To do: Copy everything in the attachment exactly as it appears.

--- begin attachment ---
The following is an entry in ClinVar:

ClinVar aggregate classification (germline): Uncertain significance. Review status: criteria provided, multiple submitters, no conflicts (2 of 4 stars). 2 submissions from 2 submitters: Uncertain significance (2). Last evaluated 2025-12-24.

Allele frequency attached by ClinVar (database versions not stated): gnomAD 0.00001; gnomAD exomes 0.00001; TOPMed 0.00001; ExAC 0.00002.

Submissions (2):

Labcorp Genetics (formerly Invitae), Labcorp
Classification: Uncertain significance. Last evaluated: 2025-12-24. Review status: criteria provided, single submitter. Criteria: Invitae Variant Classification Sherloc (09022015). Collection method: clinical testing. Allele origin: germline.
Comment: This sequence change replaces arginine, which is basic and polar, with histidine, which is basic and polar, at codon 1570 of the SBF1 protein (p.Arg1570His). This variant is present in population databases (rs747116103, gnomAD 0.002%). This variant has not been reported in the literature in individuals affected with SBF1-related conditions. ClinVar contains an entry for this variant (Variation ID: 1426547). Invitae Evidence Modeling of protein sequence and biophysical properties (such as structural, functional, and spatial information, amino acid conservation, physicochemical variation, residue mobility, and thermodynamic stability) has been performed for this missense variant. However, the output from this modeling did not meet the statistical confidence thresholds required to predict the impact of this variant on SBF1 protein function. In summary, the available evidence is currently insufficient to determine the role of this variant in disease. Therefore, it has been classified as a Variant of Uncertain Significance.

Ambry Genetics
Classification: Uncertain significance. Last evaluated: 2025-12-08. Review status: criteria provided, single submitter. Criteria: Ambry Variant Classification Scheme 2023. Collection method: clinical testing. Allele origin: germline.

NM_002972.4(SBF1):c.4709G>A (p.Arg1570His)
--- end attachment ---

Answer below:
The following is an entry in ClinVar:

ClinVar aggregate classification (germline): Uncertain significance. Review status: criteria provided, multiple submitters, no conflicts (2 of 4 stars). 2 submissions from 2 submitters: Uncertain significance (2). Last evaluated 2025-12-24.

Allele frequency attached by ClinVar (database versions not stated): gnomAD 0.00001; gnomAD exomes 0.00001; TOPMed 0.00001; ExAC 0.00002.

Submissions (2):

Labcorp Genetics (formerly Invitae), Labcorp
Classification: Uncertain significance. Last evaluated: 2025-12-24. Review status: criteria provided, single submitter. Criteria: Invitae Variant Classification Sherloc (09022015). Collection method: clinical testing. Allele origin: germline.
Comment: This sequence change replaces arginine, which is basic and polar, with histidine, which is basic and polar, at codon 1570 of the SBF1 protein (p.Arg1570His). This variant is present in population databases (rs747116103, gnomAD 0.002%). This variant has not been reported in the literature in individuals affected with SBF1-related conditions. ClinVar contains an entry for this variant (Variation ID: 1426547). Invitae Evidence Modeling of protein sequence and biophysical properties (such as structural, functional, and spatial information, amino acid conservation, physicochemical variation, residue mobility, and thermodynamic stability) has been performed for this missense variant. However, the output from this modeling did not meet the statistical confidence thresholds required to predict the impact of this variant on SBF1 protein function. In summary, the available evidence is currently insufficient to determine the role of this variant in disease. Therefore, it has been classified as a Variant of Uncertain Significance.

Ambry Genetics
Classification: Uncertain significance. Last evaluated: 2025-12-08. Review status: criteria provided, single submitter. Criteria: Ambry Variant Classification Scheme 2023. Collection method: clinical testing. Allele origin: germline.

NM_002972.4(SBF1):c.4709G>A (p.Arg1570His)